FOR HOCKEY PLAYERS, one of the most important early lessons of the game is tenacity. It has to be: It’s a sport where players don’t just contend with opposing teams, but with the icy playing surface itself.
Just ask Matthew Brown ’16. He spent his childhood on the ice, from his first wobbly steps on the rink to playing for his high school hockey team.
“Growing up in hockey, you know you’re always going to get hit and you’re always going to fall down, but you’re also always going to get back up and get into play,” he says.
But one day, he didn’t. On Jan. 23, 2010, Brown, then a high school sophomore, was playing for Norwood, his high school team, against rival Weymouth. He was racing after the puck, which hit the boards and ricocheted between Brown’s legs. He looked down to track the puck and was hit from behind. Crashing headfirst into the boards, he lost consciousness. When he came to, he saw his mom standing on the ice, and noticed a tiny, worrying detail: The bottom of her jeans were soaked. She’d clearly been standing on the ice for a long time. And when he tried to get back up, his panic rose: “Nothing happened,” he recalls. “I tried again, and it was more of the same. That’s when I knew something was wrong.”
It was. Brown had broken his fourth and fifth cervical vertebrae, paralyzing him from the chest down. What followed was a blur of hospitals and surgeries, including a 21-day stint at Boston Children’s Hospital, where doctors stabilized his neck and spine, cleared out shattered bone fragments and determined the extent of his injuries: He was paralyzed from the chest down and had limited control of his shoulders and arms. He spent the next three months at the Shepherd Center in Atlanta, which specializes in rehabilitation for people with spinal cord injuries.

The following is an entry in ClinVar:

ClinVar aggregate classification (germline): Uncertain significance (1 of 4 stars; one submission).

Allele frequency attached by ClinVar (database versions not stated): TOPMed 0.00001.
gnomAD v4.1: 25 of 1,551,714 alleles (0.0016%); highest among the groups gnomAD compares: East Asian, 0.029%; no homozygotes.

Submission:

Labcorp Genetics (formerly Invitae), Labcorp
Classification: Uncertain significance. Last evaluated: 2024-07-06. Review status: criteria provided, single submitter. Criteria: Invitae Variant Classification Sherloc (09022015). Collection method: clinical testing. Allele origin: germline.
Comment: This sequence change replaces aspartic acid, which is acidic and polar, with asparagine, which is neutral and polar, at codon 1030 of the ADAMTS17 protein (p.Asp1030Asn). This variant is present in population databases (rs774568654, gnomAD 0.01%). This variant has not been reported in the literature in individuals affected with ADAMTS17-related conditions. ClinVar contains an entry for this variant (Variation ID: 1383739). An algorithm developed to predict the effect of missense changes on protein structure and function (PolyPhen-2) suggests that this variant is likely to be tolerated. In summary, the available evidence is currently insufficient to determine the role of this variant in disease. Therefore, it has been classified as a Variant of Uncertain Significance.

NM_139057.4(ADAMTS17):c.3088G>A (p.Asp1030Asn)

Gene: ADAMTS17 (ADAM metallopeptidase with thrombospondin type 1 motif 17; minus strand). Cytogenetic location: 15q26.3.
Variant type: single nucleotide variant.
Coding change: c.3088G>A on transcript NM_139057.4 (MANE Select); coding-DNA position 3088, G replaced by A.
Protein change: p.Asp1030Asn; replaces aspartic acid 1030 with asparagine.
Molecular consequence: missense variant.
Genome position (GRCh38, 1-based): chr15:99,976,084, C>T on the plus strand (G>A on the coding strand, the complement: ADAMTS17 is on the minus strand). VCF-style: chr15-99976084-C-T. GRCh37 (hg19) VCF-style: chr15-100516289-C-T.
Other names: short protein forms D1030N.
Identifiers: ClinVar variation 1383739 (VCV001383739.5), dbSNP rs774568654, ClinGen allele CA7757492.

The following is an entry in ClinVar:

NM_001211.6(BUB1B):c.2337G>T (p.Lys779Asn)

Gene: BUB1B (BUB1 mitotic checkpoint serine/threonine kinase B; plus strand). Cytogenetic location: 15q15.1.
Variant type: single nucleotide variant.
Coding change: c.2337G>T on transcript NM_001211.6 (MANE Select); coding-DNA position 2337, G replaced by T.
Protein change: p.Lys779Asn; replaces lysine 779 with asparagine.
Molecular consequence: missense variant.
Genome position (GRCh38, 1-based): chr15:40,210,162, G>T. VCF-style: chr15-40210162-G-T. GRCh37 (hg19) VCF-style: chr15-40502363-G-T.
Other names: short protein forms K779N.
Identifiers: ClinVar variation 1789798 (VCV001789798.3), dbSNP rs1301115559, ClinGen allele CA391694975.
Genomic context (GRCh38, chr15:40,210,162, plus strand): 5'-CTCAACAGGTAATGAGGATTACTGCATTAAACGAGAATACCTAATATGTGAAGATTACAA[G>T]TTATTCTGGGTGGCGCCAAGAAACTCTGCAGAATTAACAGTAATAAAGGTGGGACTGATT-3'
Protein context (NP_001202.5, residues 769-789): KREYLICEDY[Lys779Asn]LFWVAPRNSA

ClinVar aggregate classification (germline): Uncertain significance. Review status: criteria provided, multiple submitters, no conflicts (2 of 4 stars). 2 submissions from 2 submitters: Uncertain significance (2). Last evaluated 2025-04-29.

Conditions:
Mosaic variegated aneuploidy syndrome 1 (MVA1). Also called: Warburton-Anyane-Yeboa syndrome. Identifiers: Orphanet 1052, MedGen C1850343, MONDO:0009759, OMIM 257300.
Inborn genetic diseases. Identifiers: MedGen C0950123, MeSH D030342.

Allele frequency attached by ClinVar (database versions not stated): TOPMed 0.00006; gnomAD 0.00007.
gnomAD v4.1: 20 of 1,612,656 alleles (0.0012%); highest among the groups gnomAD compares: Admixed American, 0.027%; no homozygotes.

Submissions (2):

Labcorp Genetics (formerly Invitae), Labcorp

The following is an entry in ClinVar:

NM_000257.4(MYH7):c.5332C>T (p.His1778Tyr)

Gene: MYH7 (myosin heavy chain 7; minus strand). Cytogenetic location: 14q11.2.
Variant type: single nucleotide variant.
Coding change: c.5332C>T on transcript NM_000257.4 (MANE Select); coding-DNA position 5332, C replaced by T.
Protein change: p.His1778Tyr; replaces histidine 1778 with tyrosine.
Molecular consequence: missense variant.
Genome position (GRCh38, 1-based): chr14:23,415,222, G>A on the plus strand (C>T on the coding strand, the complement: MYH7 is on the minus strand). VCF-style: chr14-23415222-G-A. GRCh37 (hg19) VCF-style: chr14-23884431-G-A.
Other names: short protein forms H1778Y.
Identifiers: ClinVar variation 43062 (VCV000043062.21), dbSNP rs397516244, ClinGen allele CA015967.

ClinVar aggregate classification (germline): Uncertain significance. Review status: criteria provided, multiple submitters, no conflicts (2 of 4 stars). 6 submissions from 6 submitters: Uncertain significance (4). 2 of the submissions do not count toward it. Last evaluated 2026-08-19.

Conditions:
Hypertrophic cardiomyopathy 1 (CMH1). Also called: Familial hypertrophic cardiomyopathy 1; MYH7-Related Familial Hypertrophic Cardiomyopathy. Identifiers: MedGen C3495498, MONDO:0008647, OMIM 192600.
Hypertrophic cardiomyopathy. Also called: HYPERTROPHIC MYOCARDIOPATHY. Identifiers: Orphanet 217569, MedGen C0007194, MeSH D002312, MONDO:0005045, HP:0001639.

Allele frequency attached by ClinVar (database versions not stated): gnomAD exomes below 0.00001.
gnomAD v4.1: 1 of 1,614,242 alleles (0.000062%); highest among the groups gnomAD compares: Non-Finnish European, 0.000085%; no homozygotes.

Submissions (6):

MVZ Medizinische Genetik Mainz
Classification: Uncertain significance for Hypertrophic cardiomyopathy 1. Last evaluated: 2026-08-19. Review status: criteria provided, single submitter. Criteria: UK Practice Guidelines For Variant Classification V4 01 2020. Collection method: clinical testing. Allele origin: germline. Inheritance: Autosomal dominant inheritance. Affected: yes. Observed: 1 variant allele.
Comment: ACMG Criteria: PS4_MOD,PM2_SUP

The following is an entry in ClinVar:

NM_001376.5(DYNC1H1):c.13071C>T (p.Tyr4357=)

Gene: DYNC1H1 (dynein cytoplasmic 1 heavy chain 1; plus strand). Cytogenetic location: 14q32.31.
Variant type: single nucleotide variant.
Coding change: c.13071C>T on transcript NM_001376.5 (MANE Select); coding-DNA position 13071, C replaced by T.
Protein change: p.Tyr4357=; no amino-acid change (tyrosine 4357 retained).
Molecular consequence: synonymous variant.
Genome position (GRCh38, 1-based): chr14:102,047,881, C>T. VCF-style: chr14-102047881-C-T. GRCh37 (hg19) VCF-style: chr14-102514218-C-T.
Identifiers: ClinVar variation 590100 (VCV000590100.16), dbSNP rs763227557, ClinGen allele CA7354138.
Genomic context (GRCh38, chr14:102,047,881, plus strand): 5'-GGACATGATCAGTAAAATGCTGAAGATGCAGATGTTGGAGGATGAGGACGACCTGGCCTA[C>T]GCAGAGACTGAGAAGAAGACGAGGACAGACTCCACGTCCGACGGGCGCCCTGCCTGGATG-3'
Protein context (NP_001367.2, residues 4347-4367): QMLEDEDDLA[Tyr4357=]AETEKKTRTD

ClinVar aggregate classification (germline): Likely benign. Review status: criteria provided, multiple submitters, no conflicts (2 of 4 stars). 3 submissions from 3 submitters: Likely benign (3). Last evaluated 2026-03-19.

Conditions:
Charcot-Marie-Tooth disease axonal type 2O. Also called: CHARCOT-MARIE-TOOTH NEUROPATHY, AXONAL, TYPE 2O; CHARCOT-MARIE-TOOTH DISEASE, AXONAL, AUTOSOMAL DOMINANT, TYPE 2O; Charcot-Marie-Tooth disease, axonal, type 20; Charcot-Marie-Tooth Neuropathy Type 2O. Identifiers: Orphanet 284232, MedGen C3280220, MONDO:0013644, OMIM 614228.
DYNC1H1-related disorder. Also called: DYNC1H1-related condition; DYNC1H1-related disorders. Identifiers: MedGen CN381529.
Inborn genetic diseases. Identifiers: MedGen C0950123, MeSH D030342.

However optimistic his care team was—they constantly reminded him that his new life, which included a motorized wheelchair, might not be forever—Brown found himself spending a lot of time mentally crossing off life experiences he’d once assumed would be in his future: Hockey. Finishing high school. College.
A new mindset
If Brown admits he was initially pessimistic about his chances at college, it wasn’t an opinion shared by all. His aunt, Trisha Brown, who is also Stonehill’s longtime head women’s basketball coach, thought he should give Stonehill a closer look.
Matt had been cheering on the Skyhawks since third grade, and Trisha nudged him to consider the school more seriously. “I knew Stonehill would be the perfect fit because of the community here,” she says. “They would be able to meet his needs, and I knew he would make a positive impact here.”